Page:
Photos by Kevin Gould
Istanbul is the New York of the Near East. Where NY’s penicllin is chicken noodle soup, Istanbul soothes, nourishes and heals herself on tripe. 24 hour neighbourhood Iskembe (say it like this - ishkembeh) Salons serve tripe soup and kelle paca (kelleh pachah) - a broth made of roasted sheep head and boiled sheep trotters simmered in juicy tripe stock. You eat these soups when you’re cold or sick, hot and happy, drunk (especially) or horribly hungover. For iskembe is a signal cure for all human ills, especially those that are self-inflicted.
Iskembe Salons vary in style from the marbled to the tarnished, from designer chic to down-at-heel. To discover a good salon, you ask any taximan or dolmus driver. I have favourites all over Istanbul - in the Old City they are sanctuaries where tourist guides disappear to recover from a day of inane questions; on the Asian side where old boys in flat caps suck soft soup through what used to be their teeth; in the New City, bravely holding back the twin tides of trends and gentrification. For iskembe transcends class, and gender, and money.
The recipe varies little. You make a rolling stock of beef bones, butchers fatty spoil and tripe bits flavoured with salt and pepper and a nub or two of garlic. Skim the pale fat that rises to the top. Take the tripe from the first two stomachs of a young cow. The first will be dun-coloured rumen - smooth, or blanket tripe - the second and third, reticulum, or honeycomb tripe. Boil both tripe types separately until tender, remembering to both skim the pan and hold your nose. Chop the rumen small, and the honeycomb into large postage stamps. Have ready a bowl of glistening stock fat, one of pinkish wine vinegar flavoured with rough-chopped garlic, another of beaten egg yolks. Refresh a spoon of rumen and one of the grey-ish honeycomb in a bowl of very hot stock. Drain and repeat. Stir in a dribble of stock fat, a spoon or two of pungent vinegar, and another of the beaten egg, to thicken the soup a little.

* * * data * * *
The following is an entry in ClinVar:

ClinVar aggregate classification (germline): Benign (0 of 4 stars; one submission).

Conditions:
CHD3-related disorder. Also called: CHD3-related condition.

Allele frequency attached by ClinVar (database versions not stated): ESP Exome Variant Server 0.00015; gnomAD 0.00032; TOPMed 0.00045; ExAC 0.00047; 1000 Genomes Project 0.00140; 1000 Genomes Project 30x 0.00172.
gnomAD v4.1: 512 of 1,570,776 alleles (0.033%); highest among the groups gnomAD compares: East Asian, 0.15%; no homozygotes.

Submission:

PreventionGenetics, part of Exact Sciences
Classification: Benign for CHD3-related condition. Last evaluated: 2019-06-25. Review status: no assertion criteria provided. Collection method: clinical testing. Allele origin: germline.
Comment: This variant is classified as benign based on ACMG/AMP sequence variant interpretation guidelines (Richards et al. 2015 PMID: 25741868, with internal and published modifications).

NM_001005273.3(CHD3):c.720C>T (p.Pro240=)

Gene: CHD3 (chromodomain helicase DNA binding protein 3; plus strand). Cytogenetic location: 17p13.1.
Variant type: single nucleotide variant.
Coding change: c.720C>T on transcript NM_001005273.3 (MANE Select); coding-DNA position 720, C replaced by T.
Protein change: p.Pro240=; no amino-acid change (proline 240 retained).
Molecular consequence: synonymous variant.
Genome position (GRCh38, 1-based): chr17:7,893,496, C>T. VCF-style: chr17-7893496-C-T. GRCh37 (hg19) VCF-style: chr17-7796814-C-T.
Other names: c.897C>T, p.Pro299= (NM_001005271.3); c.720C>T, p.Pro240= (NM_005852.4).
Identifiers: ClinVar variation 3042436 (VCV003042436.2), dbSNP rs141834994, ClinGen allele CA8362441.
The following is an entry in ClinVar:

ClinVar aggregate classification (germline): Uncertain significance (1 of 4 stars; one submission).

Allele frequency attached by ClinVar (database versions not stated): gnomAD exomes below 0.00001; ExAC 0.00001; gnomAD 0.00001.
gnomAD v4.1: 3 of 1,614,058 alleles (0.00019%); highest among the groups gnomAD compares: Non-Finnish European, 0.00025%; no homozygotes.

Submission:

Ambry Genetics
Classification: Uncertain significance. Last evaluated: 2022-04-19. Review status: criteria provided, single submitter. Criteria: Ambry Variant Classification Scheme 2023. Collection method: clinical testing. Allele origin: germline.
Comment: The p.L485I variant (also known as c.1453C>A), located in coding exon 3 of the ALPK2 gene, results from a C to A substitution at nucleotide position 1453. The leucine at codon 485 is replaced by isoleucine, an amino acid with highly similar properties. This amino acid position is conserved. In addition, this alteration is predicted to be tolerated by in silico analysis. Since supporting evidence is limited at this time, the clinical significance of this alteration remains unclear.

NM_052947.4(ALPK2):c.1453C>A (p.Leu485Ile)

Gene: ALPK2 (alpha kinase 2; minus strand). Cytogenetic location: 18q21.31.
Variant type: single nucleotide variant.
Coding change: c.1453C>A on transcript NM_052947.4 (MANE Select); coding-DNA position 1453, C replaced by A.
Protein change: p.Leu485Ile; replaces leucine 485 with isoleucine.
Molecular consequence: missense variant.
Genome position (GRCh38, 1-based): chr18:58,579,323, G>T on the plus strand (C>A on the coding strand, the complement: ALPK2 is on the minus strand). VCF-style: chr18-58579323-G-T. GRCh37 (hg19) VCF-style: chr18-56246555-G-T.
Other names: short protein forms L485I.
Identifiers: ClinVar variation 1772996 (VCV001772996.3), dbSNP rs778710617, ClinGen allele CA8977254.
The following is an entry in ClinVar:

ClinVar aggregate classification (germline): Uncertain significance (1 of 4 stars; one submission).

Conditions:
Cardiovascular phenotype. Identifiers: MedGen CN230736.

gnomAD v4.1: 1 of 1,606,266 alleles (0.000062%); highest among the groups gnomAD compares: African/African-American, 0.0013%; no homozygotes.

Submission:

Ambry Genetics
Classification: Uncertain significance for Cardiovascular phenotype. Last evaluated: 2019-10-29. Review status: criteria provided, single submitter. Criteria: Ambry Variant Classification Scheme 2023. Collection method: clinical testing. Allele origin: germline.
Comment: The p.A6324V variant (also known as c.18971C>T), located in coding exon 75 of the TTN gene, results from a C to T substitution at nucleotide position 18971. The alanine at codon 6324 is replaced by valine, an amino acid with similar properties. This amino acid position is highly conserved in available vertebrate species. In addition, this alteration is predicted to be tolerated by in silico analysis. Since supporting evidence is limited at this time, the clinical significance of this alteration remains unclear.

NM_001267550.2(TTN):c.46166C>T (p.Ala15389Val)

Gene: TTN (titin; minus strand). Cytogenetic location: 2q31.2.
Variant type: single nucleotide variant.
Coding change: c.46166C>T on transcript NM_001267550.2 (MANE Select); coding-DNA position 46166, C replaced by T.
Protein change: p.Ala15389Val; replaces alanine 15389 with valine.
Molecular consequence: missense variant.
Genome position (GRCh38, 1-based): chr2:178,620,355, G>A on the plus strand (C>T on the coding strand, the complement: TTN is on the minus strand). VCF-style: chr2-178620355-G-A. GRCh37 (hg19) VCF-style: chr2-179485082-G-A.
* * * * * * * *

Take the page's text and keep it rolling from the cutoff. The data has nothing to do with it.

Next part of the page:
For kelle paca, or paca soup, you add a spoon of roasted sheeps head whose meat has been cut into dice the size of small fingernails, and/or the same of long-boiled shredded sheeps trotter - with the nails removed, of course. Some chefs add to either soup a sprinkle of the hot isot red pepper flakes introduced to Istanbul in the last generation by Mesopotamian migrants. Others do not, for iskembe resists fashion.
In the New City, my favourite Iskembe Salon is behind thrusting Taksim Square, on Tarlabasi Boulevard, the screaming, gritty highway that bisects Beyoglu and splits the latte drinkers from the luckless. It is called Lale - Tulip - and maintains a demanour of prim dignity. There’s a small taxi stand and dolmus terminus outside. Inside yesterday was a representative iskembe constituency of nostalgic millionaires with bulging shirt buttons, some shiv-faced cutpurses, a pair of chatty whores, a table of taxi drivers who’d just worked 18 hours solid, the odd food lover, some lost tourists and a blind accordionist.
Lale’s chef is Ayni Gundogdu. There are many nuances in the Turkish language. You can translate his name idiomatically as Having Seen The Day Born, or as Real Day Rising. Or you can just eat Ayni’s soup. He likes to add a few specks of isot pepper to his soups, sometimes. Their colour bleeds into the broth in slowly growing orange spots. For Ayni likes the colours of sunrise above all other colours.
My wine writer friend Andrew Jefford once said that iskembe corbasi (soup) smells closer to the animal it came from than any food he’d ever come close to. True, there is a memory of the farm in the dark and rich aromas rising from my bowl, but after a night on the tiles, these smells are grounding, comforting, real. Kelle paca is more definitely umami/savoury/meaty in character. Both are always served with a big bottle of vinegar on the table, and a crock of slivered garlic in light brine. A basket of chewy bread completes your feast. The cost is not quite 3 dollars. For iskembe nourishes, and tastes ancient and true. It connects with your soul, and with the soul of the old and new Istanbuls, too.
Tarlabasi Bulvar No 3, Taksim
Open 24 hours a day, 365 days a year
by Kevin Gould